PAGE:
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When choosing whether to supply cement-retained implant crowns or screw-retained implant crowns, there are various factors you will need to consider. These factors include retrievability, how well it will maintain the peri-implant tissues, how easy it will be to use, whether it is suitable for use with angled implants, and last but not least, the cost.
Sometimes it is necessary to temporarily remove an implant crown. There are certain cements on the market that are made specifically for implant restorations which claim the implant crown will be easy to retrieve. Some dentists may also use temporary cement to hold implant crowns in position. This can be a good solution but it does mean that the crown will be less retentive which is less than ideal. In comparison, a screw-retained implant crown is far more predictable if the crown needs to be retrieved, particularly when a greater number of abutments are required. A multi unit restoration that is cemented in place will be far more difficult to predictably remove.
Maintaining Peri-Implant Tissues
When a crown is cemented into place there is always the danger that excess cement could be extruded into the sulcus. When this is the case, it can damage the peri-implant tissues unless the cement is fully removed. When subgingival cement is present around an implant, it can increase the risk of peri-implant mucositis and peri-implantitis. While there are good techniques for removing subgingival cement when placing an implant crown, there is still a risk that some cement may be missed. In comparison, a screw-retained crown doesn’t carry this risk and may be easily removed for maintenance and cleaning.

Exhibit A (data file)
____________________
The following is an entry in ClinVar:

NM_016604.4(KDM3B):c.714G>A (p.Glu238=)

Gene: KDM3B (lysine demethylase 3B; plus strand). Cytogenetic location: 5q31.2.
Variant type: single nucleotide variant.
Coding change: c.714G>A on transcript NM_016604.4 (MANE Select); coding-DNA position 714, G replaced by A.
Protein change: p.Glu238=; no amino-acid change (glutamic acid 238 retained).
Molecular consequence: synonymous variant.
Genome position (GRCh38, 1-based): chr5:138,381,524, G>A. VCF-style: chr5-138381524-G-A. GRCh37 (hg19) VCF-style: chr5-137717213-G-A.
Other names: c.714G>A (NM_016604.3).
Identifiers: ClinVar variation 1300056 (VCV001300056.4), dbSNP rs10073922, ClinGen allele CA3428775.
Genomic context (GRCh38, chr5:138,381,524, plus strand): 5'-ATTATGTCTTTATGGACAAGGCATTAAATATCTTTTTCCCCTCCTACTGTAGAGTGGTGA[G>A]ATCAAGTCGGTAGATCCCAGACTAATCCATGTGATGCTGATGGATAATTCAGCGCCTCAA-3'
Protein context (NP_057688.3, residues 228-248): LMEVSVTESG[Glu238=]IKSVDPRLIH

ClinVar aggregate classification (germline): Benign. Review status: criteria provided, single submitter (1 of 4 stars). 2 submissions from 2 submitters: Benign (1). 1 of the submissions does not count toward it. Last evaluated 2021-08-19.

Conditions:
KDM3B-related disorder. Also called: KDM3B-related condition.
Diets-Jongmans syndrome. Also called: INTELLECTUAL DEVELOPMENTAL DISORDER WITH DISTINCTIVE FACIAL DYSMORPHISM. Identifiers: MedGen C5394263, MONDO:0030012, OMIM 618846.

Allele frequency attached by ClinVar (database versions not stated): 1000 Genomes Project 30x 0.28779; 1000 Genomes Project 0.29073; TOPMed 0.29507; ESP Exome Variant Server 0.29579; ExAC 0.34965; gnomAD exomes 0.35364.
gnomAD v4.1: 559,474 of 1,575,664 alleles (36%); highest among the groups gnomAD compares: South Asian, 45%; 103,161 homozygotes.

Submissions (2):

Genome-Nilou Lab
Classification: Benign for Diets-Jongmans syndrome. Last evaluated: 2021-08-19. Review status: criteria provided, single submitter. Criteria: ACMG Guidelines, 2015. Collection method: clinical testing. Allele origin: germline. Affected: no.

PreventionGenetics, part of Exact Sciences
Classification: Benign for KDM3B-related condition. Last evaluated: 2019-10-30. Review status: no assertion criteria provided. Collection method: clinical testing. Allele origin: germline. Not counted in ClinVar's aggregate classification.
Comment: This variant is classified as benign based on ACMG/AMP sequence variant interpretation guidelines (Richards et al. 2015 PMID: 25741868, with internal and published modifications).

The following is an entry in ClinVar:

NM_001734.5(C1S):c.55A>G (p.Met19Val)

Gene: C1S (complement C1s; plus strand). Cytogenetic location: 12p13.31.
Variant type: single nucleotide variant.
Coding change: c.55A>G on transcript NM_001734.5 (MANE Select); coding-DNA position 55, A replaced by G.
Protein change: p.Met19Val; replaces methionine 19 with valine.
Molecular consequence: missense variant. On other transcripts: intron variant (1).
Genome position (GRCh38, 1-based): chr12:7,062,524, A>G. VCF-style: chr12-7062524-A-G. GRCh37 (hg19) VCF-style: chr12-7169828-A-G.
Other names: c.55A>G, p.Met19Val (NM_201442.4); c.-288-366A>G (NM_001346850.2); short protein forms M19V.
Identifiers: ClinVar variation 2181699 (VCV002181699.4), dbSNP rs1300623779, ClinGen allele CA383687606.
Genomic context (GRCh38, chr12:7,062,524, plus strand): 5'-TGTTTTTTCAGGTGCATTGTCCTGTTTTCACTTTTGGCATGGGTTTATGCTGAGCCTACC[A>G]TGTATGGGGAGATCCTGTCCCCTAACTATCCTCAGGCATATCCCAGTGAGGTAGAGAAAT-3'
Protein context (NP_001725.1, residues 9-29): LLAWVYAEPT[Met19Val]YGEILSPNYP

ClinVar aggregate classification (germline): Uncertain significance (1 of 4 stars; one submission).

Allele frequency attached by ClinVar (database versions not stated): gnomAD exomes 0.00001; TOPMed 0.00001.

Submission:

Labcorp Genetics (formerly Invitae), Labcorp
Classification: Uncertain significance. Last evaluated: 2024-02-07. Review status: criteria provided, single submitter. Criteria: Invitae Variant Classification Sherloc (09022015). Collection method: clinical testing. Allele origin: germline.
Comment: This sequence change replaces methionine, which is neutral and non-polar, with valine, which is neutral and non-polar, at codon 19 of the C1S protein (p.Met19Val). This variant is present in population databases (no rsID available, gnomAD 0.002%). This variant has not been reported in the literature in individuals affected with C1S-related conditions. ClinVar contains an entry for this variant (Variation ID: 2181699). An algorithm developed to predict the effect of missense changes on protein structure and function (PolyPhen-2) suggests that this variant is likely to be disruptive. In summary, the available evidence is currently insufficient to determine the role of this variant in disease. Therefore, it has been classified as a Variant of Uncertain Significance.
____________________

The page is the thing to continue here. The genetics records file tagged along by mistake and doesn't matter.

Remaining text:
Inserting a screw-retained implant crown can be more challenging compared to a cement-retained crown. This is particularly the case when fitting multiple unit restorations. With a cement-retained restoration where multiple abutments are required, the procedure to fit the restoration is still quite similar to a routine bridge placement. In comparison, placing a screw retained restoration requires a number of extra steps to ensure the framework has passive fit, and ideally, the restoration should induce no stress on the implant.
Suitability For Use with Angled Implants
For esthetic reasons, it is not possible to place screw holes in the incisal or facial contours of implant crowns. If the implant angle is slightly incorrect, then it is necessary to use an angled, screw-retained abutment which increases the cost. In this case, it is much easier to rely on a cement-retained crown using either a custom abutment for a stock angled abutment.